Buffalo in the ’80s: Sabres score nine goals in a single period

By Steve Cichon
steve@buffalostories.com
@stevebuffalo

Second period box score
second period box score

It’s an NHL record that stands to this day.

On March 19, 1981, the Buffalo Sabres became the only team to score nine goals in a single period. The torrent of goals came in a 14-4 trouncing of the Toronto Maple Leafs at Memorial Auditorium.

In just that second period, Gil Perreault had a hat trick. Andre Savard and Ric Seiling each had four points. Savard had two goals, Seiling, Derek Smith, Craig Ramsay and Danny Gare also each had a goal.

The score after two periods at Memorial Auditorium. Torontos three goals combined for the most ever scored in an NHL game.

The score after two periods at Memorial Auditorium. Toronto’s three goals combined for the most ever scored in an NHL game.

Perreault returned from a rib injury that night to “the easiest hat trick (he)’d ever had.”

“It was a great, beautiful night,” said Andre Savard, who had three goals and six points on the night. “We played well in the first period and couldn’t score, but we did score in the second period.”

Here are photos of four of the nine goals:

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Andre Savard with one of his two goals in the record-breaking period. Buffalo News archives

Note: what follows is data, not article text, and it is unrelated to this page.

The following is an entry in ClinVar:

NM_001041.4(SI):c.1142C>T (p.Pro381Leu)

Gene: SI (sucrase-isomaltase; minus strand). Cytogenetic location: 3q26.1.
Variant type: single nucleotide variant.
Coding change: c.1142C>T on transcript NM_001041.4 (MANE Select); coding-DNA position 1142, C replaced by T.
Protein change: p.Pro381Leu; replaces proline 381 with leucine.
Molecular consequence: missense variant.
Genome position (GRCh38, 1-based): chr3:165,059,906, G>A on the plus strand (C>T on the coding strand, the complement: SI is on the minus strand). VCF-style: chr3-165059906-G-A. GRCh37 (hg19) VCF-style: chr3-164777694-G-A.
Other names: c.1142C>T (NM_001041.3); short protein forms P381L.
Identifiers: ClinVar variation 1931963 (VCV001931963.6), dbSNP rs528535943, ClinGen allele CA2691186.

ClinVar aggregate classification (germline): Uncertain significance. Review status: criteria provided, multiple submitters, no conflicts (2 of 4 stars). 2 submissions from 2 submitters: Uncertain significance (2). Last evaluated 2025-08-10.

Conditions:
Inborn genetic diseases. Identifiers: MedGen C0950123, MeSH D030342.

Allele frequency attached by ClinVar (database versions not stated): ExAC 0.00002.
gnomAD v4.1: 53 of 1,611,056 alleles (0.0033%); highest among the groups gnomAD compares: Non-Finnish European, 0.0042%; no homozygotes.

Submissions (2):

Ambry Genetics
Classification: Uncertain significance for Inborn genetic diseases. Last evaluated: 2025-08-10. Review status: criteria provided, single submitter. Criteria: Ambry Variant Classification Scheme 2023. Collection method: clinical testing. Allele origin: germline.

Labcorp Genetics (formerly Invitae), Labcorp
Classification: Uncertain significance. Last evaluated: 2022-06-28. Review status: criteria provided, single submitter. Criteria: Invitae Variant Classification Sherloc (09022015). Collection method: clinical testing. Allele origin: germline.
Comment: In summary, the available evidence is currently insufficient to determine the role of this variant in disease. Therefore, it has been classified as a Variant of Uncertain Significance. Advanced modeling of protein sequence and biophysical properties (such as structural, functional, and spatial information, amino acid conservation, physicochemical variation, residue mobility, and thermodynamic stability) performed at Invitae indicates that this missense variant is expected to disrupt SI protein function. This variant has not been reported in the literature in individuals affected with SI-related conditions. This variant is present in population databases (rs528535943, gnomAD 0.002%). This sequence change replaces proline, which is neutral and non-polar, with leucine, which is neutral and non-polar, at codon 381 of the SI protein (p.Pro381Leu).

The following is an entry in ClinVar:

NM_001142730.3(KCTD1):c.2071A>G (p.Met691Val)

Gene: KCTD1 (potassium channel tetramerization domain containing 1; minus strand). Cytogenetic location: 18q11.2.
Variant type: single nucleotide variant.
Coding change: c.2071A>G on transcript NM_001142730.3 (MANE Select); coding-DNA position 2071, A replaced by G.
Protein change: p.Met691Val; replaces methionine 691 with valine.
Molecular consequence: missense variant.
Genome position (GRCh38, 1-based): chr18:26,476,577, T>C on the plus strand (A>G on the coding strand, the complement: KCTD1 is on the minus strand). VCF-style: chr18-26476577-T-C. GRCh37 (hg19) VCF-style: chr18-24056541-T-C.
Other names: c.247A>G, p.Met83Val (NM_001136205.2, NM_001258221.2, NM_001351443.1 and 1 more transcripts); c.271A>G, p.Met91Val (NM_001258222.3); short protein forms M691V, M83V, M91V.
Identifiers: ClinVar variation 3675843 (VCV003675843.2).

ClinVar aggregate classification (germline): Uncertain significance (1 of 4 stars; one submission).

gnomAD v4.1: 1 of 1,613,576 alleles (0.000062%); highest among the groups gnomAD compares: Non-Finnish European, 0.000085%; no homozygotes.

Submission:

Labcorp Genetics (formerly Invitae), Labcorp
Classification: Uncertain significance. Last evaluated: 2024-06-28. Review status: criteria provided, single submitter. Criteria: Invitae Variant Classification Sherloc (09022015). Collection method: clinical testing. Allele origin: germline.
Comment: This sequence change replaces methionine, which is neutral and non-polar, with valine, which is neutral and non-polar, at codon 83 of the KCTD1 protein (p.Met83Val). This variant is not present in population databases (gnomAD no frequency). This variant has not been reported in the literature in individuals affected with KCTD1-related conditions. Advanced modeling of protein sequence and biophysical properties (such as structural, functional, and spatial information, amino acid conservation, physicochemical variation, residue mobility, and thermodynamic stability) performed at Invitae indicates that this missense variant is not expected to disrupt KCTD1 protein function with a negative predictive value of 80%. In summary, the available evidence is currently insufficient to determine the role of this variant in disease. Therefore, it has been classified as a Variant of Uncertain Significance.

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Gil Perreault scores one of his three in the record-breaking period.

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Bill Hajt, Craig Ramsay, Andre Savard and Jim Schoenfeld celebrate another of the Sabres nine goals in the second period. Buffalo News archives

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Ric Seiling scores top shelf.

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Steve Cichon

Steve Cichon is a proud Buffalonian helping the world experience the city he loves. writing about the people, places, and ideas that make Buffalo unique and special. The storyteller and historian has written six books, worn bow ties since the 80s, and is the News Director at WECK Radio. A 25 year Buffalo media veteran, Steve's contributed more than 1400 Buffalo History stories to The Buffalo News, worked at WIVB-TV, Empire Sports Network, and spent ten years as a newsman and News Director at WBEN Radio. He's also put his communication skills to work as an adjunct professor, a producer of PBS documentaries, and even run for Erie County Clerk. Steve's Buffalo roots run deep: all eight of his great-grandparents called Buffalo home, with his first ancestors arriving here in 1827.